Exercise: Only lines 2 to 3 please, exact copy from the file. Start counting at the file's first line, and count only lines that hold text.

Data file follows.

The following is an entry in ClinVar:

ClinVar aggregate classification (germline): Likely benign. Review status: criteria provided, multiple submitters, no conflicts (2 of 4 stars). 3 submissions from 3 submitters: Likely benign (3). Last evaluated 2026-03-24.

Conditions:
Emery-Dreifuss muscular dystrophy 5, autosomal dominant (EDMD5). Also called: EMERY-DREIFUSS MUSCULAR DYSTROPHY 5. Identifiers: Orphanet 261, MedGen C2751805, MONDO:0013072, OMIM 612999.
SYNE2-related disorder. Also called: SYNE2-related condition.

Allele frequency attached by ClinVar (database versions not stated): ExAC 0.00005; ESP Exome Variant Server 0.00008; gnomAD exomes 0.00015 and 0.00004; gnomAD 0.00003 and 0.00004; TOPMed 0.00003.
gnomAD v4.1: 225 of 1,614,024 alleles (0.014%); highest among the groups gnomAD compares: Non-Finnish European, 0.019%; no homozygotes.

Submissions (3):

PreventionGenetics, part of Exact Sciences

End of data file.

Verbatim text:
ClinVar aggregate classification (germline): Likely benign. Review status: criteria provided, multiple submitters, no conflicts (2 of 4 stars). 3 submissions from 3 submitters: Likely benign (3). Last evaluated 2026-03-24.

Conditions: